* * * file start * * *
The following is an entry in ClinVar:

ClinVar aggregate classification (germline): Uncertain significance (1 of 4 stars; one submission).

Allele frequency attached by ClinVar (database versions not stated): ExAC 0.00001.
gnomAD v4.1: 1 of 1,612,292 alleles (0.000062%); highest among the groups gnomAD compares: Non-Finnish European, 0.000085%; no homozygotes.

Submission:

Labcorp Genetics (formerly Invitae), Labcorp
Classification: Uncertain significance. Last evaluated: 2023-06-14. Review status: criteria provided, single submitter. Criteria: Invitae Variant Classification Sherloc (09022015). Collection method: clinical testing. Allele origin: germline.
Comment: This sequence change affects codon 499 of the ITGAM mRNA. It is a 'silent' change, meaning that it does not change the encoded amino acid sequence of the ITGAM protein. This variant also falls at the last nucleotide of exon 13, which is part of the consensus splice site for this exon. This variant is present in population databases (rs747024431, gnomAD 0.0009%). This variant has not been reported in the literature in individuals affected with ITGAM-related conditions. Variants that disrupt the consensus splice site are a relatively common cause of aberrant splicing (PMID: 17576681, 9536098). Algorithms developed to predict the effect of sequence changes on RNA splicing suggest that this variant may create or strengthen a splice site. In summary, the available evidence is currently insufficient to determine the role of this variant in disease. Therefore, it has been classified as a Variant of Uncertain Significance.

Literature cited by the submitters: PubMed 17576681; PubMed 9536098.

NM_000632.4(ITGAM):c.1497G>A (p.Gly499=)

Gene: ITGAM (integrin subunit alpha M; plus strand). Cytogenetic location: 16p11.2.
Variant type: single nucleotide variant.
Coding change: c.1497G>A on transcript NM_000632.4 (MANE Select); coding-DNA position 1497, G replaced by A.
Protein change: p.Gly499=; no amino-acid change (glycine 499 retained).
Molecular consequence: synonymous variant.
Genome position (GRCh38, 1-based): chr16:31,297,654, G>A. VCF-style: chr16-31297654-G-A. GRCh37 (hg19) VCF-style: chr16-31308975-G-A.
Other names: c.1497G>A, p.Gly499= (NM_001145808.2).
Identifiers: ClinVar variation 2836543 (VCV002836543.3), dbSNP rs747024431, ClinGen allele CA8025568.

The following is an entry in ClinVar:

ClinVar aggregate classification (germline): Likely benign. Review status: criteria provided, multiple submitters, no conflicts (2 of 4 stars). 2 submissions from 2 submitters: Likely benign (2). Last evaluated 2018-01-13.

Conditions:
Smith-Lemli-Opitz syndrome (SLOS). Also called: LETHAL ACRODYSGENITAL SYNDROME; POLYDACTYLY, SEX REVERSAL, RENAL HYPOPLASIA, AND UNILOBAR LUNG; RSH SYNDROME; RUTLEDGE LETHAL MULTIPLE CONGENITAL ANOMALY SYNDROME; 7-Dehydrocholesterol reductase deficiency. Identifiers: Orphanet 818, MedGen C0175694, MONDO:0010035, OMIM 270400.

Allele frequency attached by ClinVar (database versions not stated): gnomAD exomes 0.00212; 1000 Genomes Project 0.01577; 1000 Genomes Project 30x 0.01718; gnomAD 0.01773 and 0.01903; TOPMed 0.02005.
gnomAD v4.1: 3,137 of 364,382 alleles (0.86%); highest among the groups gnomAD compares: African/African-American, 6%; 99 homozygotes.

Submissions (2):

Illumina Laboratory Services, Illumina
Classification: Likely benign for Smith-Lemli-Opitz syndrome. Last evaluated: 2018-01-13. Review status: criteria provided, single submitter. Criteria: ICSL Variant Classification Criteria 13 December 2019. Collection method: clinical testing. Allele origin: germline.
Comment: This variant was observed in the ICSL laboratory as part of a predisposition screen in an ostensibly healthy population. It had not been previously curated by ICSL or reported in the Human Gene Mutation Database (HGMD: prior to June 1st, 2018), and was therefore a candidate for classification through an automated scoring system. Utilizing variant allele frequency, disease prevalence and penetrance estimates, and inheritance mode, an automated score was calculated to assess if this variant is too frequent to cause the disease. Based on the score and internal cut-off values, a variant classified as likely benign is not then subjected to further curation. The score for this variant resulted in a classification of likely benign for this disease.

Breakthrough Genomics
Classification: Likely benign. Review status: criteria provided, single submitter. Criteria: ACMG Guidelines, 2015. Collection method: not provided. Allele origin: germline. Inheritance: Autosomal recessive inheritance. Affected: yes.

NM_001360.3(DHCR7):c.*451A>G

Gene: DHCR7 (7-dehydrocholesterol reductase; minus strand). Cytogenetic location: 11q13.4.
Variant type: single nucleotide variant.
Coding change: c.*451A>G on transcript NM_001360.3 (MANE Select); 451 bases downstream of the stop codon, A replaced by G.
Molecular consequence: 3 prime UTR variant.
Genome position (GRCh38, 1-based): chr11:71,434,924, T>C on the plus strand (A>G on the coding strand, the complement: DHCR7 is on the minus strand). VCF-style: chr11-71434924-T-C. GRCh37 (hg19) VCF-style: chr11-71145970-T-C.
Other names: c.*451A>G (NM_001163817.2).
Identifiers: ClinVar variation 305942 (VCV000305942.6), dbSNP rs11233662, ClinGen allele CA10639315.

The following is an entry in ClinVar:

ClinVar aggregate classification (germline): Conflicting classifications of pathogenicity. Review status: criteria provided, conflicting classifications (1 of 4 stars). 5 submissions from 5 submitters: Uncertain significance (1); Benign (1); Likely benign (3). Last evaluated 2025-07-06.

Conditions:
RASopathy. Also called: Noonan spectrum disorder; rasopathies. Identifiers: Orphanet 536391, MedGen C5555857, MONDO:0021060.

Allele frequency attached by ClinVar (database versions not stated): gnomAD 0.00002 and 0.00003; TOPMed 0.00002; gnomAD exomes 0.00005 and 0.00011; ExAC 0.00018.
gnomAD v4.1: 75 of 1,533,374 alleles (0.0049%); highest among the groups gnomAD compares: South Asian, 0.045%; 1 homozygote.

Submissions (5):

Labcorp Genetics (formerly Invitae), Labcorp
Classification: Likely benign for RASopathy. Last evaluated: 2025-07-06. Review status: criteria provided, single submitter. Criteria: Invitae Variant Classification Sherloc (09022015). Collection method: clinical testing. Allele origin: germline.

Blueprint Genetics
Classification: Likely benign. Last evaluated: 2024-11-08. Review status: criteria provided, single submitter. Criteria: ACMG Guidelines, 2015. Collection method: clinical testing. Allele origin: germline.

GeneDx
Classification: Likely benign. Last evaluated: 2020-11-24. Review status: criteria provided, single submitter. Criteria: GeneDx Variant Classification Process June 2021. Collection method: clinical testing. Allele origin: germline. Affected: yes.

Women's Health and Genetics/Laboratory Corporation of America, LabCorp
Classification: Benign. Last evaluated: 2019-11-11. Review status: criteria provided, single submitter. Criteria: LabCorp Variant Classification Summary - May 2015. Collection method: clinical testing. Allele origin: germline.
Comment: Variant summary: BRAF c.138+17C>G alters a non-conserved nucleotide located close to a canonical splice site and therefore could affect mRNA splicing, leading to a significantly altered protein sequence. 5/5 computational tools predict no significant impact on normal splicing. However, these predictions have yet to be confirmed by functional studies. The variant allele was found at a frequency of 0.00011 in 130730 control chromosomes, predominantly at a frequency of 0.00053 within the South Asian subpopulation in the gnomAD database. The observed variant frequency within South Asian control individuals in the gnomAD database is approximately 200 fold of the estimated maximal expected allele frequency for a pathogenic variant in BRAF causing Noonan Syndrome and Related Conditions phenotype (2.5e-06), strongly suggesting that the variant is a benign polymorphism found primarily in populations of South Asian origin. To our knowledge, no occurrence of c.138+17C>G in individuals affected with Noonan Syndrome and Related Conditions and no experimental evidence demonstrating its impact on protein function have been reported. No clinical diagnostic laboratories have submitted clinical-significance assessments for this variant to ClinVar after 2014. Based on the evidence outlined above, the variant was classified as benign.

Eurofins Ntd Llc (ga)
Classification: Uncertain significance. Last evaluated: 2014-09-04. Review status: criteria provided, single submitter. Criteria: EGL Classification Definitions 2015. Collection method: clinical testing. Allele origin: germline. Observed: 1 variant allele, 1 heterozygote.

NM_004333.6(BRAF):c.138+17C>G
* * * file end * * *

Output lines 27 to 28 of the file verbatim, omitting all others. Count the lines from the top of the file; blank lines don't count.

Classification: Likely benign for Smith-Lemli-Opitz syndrome. Last evaluated: 2018-01-13. Review status: criteria provided, single submitter. Criteria: ICSL Variant Classification Criteria 13 December 2019. Collection method: clinical testing. Allele origin: germline.
Comment: This variant was observed in the ICSL laboratory as part of a predisposition screen in an ostensibly healthy population. It had not been previously curated by ICSL or reported in the Human Gene Mutation Database (HGMD: prior to June 1st, 2018), and was therefore a candidate for classification through an automated scoring system. Utilizing variant allele frequency, disease prevalence and penetrance estimates, and inheritance mode, an automated score was calculated to assess if this variant is too frequent to cause the disease. Based on the score and internal cut-off values, a variant classified as likely benign is not then subjected to further curation. The score for this variant resulted in a classification of likely benign for this disease.